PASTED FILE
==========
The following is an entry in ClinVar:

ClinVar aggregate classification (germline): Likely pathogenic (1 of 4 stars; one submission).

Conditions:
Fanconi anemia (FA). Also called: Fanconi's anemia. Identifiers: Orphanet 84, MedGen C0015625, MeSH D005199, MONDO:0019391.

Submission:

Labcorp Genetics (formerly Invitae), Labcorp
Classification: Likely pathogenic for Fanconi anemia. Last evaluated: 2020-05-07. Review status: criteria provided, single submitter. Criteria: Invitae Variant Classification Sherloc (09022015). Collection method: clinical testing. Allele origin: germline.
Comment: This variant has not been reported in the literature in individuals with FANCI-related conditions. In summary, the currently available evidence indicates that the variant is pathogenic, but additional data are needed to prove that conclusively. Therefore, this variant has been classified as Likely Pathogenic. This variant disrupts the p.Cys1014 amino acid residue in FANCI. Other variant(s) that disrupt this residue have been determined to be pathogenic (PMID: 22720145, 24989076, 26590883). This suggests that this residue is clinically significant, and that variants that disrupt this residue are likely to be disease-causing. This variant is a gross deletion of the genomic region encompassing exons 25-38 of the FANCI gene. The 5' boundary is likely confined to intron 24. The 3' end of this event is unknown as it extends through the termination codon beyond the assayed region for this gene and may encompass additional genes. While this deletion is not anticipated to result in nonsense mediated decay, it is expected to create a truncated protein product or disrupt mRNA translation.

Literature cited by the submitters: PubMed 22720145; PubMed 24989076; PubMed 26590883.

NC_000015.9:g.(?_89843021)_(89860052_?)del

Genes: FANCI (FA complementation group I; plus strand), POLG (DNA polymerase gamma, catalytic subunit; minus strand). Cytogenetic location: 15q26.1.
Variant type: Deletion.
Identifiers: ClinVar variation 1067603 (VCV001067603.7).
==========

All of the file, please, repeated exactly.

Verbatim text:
The following is an entry in ClinVar:

ClinVar aggregate classification (germline): Likely pathogenic (1 of 4 stars; one submission).

Conditions:
Fanconi anemia (FA). Also called: Fanconi's anemia. Identifiers: Orphanet 84, MedGen C0015625, MeSH D005199, MONDO:0019391.

Submission:

Labcorp Genetics (formerly Invitae), Labcorp
Classification: Likely pathogenic for Fanconi anemia. Last evaluated: 2020-05-07. Review status: criteria provided, single submitter. Criteria: Invitae Variant Classification Sherloc (09022015). Collection method: clinical testing. Allele origin: germline.
Comment: This variant has not been reported in the literature in individuals with FANCI-related conditions. In summary, the currently available evidence indicates that the variant is pathogenic, but additional data are needed to prove that conclusively. Therefore, this variant has been classified as Likely Pathogenic. This variant disrupts the p.Cys1014 amino acid residue in FANCI. Other variant(s) that disrupt this residue have been determined to be pathogenic (PMID: 22720145, 24989076, 26590883). This suggests that this residue is clinically significant, and that variants that disrupt this residue are likely to be disease-causing. This variant is a gross deletion of the genomic region encompassing exons 25-38 of the FANCI gene. The 5' boundary is likely confined to intron 24. The 3' end of this event is unknown as it extends through the termination codon beyond the assayed region for this gene and may encompass additional genes. While this deletion is not anticipated to result in nonsense mediated decay, it is expected to create a truncated protein product or disrupt mRNA translation.

Literature cited by the submitters: PubMed 22720145; PubMed 24989076; PubMed 26590883.

NC_000015.9:g.(?_89843021)_(89860052_?)del

Genes: FANCI (FA complementation group I; plus strand), POLG (DNA polymerase gamma, catalytic subunit; minus strand). Cytogenetic location: 15q26.1.
Variant type: Deletion.
Identifiers: ClinVar variation 1067603 (VCV001067603.7).